Plaintiffs' conspiracy claim under § 1985 requires little separate discussion.   In a single paragraph, Plaintiffs contend that the district court improperly rejected their conspiracy allegations under 42 U.S.C. § 1985.   As Plaintiffs see it, there is a “de facto” conspiracy between the City Manager (Jackson) and Chief Fields to increase the role of subjective evaluation in the promotion process.   The unstated, but apparent, implication is that these individuals have done so to make it easier for the Department to promote blacks at the expense of whites' constitutional and statutory rights to equal treatment.   Plaintiffs also at times allege a conspiracy to “deny relief through the internal grievance process to those who have raised reverse discrimination claims.”   Plaintiffs do not expressly identify any perceived error in the district court's analysis.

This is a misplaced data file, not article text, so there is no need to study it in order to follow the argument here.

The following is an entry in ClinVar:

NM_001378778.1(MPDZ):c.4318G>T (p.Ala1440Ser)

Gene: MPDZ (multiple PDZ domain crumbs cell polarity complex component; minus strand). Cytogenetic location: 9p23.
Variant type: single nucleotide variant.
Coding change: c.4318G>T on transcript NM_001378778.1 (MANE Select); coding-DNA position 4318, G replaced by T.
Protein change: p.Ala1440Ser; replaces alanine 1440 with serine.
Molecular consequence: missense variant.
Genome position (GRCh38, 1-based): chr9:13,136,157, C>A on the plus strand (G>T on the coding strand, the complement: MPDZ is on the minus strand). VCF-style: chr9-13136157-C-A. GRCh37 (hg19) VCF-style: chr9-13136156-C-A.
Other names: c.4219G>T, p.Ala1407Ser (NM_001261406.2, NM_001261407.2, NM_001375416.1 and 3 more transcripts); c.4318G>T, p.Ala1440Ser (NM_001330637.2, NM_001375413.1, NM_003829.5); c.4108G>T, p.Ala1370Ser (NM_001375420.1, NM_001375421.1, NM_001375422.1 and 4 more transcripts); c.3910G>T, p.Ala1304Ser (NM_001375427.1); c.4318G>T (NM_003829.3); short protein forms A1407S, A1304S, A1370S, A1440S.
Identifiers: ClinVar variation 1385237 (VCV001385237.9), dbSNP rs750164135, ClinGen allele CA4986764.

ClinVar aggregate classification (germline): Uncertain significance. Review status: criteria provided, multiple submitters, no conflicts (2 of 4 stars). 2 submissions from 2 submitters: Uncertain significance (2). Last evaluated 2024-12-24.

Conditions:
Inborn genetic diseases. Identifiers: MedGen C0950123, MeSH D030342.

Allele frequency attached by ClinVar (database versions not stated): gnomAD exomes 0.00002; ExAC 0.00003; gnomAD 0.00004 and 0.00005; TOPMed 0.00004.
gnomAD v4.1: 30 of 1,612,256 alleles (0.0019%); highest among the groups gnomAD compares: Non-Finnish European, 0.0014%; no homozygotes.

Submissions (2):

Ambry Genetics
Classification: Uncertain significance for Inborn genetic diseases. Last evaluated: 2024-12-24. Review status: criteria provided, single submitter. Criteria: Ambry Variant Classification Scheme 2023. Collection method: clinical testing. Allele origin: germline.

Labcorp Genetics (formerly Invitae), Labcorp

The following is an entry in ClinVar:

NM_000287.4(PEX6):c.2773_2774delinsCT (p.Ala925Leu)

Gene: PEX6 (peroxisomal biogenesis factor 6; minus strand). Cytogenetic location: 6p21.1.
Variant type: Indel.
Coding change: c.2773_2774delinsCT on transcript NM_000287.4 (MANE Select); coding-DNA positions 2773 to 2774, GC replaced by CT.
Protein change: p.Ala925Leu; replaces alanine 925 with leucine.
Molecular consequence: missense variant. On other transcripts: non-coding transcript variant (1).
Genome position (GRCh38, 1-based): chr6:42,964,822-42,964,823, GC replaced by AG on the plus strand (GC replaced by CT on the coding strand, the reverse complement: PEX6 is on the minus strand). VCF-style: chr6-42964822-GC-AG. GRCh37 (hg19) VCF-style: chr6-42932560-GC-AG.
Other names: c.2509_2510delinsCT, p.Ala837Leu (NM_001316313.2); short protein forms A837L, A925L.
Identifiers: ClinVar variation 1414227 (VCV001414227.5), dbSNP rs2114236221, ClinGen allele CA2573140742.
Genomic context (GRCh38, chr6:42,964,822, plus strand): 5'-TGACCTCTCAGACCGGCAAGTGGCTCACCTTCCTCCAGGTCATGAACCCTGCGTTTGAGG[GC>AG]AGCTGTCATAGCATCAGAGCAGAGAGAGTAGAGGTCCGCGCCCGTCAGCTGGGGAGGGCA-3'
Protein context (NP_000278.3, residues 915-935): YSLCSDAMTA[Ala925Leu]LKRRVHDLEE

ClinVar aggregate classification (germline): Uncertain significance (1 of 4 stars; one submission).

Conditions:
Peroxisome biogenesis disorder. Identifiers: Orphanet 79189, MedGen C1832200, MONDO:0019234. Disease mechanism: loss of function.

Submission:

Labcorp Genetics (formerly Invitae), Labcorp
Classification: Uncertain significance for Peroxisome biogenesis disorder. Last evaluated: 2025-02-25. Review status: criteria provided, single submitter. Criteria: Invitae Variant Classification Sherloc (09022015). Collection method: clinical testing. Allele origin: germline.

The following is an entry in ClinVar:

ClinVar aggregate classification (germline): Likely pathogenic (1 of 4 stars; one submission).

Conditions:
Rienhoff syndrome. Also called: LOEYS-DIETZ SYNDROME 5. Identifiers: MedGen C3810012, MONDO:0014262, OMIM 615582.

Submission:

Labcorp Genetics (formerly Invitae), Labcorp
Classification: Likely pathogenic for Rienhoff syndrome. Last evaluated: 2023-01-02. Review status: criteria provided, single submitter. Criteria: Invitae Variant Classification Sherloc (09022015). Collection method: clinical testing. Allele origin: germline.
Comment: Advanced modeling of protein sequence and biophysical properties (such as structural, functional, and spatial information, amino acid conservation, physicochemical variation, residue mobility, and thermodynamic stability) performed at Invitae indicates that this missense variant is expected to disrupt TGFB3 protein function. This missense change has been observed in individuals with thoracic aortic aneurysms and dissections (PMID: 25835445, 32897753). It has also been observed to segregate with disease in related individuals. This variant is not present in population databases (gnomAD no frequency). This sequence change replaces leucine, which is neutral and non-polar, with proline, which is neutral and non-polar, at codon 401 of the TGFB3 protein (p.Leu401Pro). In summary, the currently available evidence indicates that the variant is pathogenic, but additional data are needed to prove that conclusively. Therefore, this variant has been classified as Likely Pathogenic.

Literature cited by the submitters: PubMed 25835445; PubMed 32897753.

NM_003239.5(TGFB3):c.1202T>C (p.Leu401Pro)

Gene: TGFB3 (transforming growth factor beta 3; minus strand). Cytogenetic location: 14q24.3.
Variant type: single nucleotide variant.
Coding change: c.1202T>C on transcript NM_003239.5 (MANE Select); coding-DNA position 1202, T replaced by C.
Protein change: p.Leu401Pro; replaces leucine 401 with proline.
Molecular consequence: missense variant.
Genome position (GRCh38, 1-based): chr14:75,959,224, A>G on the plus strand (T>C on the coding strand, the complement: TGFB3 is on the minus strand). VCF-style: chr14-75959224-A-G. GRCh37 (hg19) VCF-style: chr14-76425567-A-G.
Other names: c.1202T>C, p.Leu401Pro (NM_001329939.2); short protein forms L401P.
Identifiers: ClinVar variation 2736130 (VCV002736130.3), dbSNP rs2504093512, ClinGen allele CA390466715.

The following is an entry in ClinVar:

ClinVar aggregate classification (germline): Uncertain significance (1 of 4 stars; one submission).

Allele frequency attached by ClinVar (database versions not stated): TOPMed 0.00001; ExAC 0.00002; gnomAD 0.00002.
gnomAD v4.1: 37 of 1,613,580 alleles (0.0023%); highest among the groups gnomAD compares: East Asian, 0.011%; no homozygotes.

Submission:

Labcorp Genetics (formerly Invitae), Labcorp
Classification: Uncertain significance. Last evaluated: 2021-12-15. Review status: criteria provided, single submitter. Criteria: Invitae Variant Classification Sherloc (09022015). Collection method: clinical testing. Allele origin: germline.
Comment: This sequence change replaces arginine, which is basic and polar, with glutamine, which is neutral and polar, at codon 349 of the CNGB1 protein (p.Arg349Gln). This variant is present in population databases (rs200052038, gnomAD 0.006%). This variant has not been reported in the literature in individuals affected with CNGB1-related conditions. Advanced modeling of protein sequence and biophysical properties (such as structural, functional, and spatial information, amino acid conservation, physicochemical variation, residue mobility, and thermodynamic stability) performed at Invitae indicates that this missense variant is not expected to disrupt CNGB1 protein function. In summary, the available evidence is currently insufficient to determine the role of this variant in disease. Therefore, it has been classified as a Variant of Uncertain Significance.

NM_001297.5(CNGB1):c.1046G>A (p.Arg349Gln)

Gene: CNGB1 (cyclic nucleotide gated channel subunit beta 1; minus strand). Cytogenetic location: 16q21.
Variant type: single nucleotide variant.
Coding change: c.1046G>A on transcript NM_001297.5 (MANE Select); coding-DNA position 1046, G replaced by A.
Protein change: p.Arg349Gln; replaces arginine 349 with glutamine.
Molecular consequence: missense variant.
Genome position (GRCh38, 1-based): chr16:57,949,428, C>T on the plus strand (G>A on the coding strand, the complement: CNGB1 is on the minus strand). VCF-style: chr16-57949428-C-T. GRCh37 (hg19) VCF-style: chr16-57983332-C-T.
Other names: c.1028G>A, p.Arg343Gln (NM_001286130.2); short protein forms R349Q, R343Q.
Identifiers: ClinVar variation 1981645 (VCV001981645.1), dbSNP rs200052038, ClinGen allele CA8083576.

The elements of a cause of action under § 1985(3)-which is the subdivision of § 1985 seemingly at issue here-are “(1) a conspiracy;  (2) for the purpose of depriving, either directly or indirectly, any person or class of persons of the equal protection of the laws, or of equal privileges and immunities under the laws;  and (3) an act in furtherance of the conspiracy;  (4) whereby a person is either injured in his person or property or deprived of any right or privilege of a citizen of the United States.”   Lucero v. Operation Rescue, 954 F.2d 624, 627 (11th Cir.1992) (citing United Brotherhood of Carpenters & Joiners of America, Local 610 v. Scott, 463 U.S. 825, 828-29, 103 S.Ct. 3352, 3356, 77 L.Ed.2d 1049 (1983)).   Having concluded that Plaintiffs' substantive claims fail on the merits, their conspiracy claim fails as well because Plaintiffs would not have been “deprived of any rights or privilege” by the Defendants' allegedly wrongful acts.